Filmmaker Quentin Tarantino and Studio Miramax Settle a Lawsuit Based on Non-Fungible Tokens, or NFTs Pulp Fiction. A new court filing indicates that the parties will request that the lawsuit be dismissed in the coming weeks, and they reportedly issued a joint statement. Deadline. “The parties have agreed to put this matter behind them and look forward to collaborating on future projects, including possible NFTs,” they said. Terms of the settlement were not disclosed.
Tarantino introduced his NFT lineup last year at the height of NFT mania, promising that each one would unlock a “secret” about his 1994 film. Tarantino said the NFTs were tied to media from the screenplay, which he owns the rights to, but Miramax noted that the NFTs constituted an “evolving technology” that could contractually profit from it. “While Mr. Tarantino may have limited rights to the publication of the screenplay, they do not permit the printing of exclusive NFTs of Miramax’s intellectual property,” company lawyers wrote in January, after the first NFT was sold to a consortium tied to its sales for $1.1 million. Network secret.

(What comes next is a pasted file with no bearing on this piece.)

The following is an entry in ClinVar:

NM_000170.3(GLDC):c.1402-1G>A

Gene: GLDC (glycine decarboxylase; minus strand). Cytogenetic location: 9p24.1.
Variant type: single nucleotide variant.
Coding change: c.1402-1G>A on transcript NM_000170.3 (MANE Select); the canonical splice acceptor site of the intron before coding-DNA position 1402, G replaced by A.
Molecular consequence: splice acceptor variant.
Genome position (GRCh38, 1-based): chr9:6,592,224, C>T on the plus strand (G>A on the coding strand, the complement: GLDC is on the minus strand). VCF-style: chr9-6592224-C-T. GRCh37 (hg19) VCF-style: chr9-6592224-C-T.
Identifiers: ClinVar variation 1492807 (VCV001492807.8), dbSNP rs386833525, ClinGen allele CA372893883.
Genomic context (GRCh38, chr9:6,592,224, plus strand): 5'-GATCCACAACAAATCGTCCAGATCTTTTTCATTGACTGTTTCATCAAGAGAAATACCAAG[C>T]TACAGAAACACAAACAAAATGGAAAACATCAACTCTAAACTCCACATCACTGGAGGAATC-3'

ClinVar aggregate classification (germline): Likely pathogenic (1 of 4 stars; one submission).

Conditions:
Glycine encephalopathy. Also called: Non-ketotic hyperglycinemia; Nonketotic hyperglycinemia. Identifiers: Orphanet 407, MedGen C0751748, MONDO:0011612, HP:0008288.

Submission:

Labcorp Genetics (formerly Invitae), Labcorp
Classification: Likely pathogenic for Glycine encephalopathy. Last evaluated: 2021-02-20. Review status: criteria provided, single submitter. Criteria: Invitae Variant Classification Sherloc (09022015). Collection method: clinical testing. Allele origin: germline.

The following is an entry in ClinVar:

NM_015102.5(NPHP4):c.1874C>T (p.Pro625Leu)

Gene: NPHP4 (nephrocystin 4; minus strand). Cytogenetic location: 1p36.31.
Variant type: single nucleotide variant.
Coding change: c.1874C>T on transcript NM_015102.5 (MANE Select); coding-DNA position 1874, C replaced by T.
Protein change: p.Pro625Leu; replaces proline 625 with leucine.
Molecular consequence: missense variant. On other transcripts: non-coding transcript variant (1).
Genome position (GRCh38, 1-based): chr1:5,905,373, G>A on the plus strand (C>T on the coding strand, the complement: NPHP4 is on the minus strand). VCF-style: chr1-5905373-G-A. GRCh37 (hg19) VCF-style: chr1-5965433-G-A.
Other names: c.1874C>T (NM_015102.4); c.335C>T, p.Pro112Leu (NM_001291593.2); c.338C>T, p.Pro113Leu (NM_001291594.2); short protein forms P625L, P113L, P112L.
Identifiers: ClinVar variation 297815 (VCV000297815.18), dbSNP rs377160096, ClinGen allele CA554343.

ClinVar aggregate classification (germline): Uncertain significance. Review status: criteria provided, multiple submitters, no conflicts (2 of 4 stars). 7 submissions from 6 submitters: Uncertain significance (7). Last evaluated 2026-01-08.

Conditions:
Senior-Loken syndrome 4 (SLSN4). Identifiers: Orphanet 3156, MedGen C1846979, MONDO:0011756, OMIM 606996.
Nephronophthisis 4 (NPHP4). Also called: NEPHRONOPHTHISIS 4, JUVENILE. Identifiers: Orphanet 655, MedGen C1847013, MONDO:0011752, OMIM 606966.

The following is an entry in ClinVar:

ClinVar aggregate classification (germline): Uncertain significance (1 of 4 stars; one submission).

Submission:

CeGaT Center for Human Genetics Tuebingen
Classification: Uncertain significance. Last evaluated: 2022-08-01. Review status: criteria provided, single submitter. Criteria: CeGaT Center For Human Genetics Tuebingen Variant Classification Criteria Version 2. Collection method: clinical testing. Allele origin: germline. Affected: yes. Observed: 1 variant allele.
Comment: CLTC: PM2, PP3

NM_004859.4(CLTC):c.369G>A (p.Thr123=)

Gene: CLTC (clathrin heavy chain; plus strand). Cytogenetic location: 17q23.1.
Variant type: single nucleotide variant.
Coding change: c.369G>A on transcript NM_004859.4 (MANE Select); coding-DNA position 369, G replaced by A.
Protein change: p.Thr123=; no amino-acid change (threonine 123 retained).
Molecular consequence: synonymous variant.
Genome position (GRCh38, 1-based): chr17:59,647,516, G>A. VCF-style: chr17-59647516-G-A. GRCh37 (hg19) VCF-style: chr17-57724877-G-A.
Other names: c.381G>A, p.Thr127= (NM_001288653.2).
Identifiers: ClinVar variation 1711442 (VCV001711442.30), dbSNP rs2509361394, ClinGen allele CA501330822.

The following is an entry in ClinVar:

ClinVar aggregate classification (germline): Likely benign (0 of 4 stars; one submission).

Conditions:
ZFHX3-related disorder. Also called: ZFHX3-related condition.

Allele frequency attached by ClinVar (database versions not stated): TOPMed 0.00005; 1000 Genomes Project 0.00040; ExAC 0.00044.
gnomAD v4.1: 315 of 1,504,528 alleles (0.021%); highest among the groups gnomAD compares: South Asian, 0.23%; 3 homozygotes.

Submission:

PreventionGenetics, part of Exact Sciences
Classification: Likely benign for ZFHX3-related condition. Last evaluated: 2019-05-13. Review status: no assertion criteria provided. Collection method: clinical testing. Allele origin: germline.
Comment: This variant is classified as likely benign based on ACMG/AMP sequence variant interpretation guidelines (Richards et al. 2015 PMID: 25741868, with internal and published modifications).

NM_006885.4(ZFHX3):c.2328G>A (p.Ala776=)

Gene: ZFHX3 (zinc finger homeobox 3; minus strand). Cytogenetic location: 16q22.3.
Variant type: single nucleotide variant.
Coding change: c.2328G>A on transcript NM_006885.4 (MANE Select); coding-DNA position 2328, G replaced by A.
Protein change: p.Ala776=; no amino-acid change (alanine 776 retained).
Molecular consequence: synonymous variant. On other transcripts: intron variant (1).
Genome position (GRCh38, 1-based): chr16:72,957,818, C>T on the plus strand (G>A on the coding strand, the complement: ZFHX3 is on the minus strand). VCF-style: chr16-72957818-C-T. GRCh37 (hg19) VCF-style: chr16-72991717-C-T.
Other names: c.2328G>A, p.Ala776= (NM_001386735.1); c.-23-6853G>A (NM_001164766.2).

Had it continued, the case would have been a precedent for future NFTs based on movies or other media. Warner Bros. and other studios sold NFTs to promote films such as Space Jam: A New Legacy And The Matrix ResurrectionsAnd the Miramax case may have settled whether these sales rights were guaranteed by existing trademark and copyright agreements.
But like Torrent Freak Notes, Tarantino and Miramax met last week to discuss a settlement, and the case is now unlikely to go to trial. Meanwhile, the NFT and cryptocurrency markets have cratered since the lawsuit was filed — so it’s doubtful the stakes will be nearly as high if more tokens are released in the near future.